At this point, the implementation of similarity assessment through LSA has been presented as a solution to deliver legal certainty related the use of literary works, even in those situations where the license status is unknown. The reasons for this are twofold: first, the growing tendency of the literary industry to use artificial creators to develop their materials. Second, from an operative perspective, these devices process large volumes of potentially protected works, which requires the capacity to manage them according to their legal status.

Relevantly, this approach is compatible with the cognitive features presented in artificial creators, which facilitates its insertion to these devices. Latent Semantic Analysis will be complemented with a two-mode factor analysis, based on Singular Value Decomposition (SVD). [31] In this scenario, large volumes of data are processed to detect semantic likeness without direct human intervention. This method aims to decompose the matrix created through LSA into smaller ones containing the most relevant findings thus, facilitating the assessment process. This increases the accuracy of the outcome even delivering the area of the corpus where it is located. Further assessment processes are performed based on the cohesion of words that remained on the paragraphs, thus defining the degree of similarity between the analysed texts. This allows to focus on the actual construction of the assessed work, giving importance to the conformation of the literary description contained there.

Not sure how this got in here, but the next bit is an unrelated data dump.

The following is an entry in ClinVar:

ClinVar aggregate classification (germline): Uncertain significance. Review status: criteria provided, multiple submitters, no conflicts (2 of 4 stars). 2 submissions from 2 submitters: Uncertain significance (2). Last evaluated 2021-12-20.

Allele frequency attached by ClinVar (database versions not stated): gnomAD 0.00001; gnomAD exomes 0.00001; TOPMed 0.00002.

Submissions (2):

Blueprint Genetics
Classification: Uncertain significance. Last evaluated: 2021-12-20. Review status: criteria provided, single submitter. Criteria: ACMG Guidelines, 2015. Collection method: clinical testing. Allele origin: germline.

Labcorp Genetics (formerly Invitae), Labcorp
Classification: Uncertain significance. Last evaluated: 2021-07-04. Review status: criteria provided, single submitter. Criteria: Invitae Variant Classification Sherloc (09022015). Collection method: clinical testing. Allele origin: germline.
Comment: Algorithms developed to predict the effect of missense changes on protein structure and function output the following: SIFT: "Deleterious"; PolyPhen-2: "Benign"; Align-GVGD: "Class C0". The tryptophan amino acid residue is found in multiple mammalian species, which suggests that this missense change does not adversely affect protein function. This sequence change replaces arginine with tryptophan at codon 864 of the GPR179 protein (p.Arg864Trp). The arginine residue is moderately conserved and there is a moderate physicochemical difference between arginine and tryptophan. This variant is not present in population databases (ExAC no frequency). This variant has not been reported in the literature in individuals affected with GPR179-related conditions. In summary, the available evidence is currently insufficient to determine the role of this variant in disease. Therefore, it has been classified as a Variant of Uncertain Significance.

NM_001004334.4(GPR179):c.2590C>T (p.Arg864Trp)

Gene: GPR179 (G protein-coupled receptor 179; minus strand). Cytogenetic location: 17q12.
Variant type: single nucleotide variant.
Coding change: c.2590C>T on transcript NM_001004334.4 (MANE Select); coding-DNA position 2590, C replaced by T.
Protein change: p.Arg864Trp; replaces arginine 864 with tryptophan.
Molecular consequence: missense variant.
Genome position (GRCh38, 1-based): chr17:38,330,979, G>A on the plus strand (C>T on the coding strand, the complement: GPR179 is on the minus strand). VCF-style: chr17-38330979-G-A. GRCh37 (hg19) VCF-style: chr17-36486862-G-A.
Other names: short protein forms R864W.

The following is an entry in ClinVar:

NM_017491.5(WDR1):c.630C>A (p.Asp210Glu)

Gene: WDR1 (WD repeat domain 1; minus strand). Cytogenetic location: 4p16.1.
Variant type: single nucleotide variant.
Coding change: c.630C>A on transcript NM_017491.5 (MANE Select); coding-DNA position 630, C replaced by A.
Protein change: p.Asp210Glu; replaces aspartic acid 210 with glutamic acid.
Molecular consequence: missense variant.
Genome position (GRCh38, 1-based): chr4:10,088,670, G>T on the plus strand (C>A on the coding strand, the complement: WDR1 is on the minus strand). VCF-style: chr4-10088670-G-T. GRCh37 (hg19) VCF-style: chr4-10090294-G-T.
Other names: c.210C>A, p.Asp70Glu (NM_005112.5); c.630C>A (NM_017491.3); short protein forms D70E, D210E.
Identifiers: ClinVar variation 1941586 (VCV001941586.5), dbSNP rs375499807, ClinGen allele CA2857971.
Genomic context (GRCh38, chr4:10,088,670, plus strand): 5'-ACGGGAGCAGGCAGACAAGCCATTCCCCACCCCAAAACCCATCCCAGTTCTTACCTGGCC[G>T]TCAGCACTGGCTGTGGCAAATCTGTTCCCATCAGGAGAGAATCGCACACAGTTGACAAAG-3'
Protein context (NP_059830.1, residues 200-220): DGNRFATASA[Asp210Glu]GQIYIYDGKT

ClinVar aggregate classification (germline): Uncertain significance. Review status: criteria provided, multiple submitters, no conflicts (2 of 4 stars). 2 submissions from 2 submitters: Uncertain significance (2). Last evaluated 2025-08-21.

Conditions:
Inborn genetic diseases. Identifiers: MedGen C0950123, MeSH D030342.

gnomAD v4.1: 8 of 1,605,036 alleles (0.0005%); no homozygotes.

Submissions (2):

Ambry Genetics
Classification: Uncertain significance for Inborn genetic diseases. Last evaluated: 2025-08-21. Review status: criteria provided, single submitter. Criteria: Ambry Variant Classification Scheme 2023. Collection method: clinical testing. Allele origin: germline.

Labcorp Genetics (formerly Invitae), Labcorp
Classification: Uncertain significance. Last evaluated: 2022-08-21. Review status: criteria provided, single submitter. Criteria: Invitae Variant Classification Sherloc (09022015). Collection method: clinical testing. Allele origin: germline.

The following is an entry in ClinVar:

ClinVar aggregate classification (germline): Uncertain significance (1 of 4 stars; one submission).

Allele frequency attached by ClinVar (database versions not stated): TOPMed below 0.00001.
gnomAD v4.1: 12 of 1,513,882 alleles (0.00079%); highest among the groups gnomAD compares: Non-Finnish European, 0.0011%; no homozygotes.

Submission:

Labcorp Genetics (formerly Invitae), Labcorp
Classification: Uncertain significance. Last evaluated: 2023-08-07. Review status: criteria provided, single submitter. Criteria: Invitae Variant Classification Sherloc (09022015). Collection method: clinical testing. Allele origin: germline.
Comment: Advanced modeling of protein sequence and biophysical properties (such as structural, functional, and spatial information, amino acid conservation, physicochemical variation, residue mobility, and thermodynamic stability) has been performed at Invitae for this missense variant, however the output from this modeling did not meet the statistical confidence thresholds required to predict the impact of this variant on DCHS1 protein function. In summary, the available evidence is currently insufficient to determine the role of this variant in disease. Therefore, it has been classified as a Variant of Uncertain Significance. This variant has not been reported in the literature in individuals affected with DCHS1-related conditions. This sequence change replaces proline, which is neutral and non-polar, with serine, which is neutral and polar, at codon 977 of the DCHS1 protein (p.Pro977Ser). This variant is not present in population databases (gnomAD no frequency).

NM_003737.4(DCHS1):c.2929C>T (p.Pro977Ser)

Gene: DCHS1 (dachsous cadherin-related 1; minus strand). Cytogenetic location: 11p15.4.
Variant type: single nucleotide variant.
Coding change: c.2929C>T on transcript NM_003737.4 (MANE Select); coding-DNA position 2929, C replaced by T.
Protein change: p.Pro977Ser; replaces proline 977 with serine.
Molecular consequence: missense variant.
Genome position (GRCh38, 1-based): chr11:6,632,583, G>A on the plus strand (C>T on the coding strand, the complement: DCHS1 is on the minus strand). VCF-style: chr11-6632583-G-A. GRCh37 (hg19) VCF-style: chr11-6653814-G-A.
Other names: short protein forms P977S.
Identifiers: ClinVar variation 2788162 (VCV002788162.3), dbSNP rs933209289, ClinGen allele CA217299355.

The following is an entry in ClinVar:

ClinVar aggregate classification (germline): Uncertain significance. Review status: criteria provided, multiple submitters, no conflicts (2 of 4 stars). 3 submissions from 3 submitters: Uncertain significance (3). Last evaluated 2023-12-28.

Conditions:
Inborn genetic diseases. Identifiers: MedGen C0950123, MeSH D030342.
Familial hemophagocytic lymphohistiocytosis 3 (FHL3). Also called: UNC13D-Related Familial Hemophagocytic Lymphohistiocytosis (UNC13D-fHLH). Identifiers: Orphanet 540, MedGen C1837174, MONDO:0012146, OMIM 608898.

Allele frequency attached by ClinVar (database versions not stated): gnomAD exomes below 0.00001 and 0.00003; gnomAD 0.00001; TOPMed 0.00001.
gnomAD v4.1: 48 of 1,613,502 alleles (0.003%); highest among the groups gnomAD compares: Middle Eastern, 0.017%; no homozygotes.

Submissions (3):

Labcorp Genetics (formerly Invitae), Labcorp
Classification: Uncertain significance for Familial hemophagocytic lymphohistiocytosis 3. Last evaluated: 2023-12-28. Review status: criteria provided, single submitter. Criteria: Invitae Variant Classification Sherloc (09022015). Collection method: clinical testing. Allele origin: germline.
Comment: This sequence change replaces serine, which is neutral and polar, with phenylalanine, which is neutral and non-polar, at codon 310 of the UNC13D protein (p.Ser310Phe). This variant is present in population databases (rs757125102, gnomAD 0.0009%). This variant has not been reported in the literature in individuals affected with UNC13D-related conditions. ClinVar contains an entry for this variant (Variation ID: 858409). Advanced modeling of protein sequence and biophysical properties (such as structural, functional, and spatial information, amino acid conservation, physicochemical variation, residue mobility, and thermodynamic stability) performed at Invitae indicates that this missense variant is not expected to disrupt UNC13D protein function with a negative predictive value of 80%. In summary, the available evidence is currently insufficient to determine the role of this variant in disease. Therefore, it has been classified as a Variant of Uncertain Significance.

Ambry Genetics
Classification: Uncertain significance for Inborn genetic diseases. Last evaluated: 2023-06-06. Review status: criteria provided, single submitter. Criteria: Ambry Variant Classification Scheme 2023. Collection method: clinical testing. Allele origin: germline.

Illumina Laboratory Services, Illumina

, Due to the above, the combination of LSA with SVD was adopted as the method to perform similarity assessment processes in text-based works. [32] This approach is suitable of being inserted to the digital environment, given its capacity to operate as an element in context-based queries. [33]

3. Delivering an Assessment Method to Automated Creators of Text-Based Works

Automated creators of literary works [34] require an accurate assessment process that allows automated creators to extract relevant yet general elements from material considered relevant in a law compliant way. To avoid similarity related issues, the implementation of an approach based on Latent Semantic Analysis (LSA) [35] is presented in the following form: [36]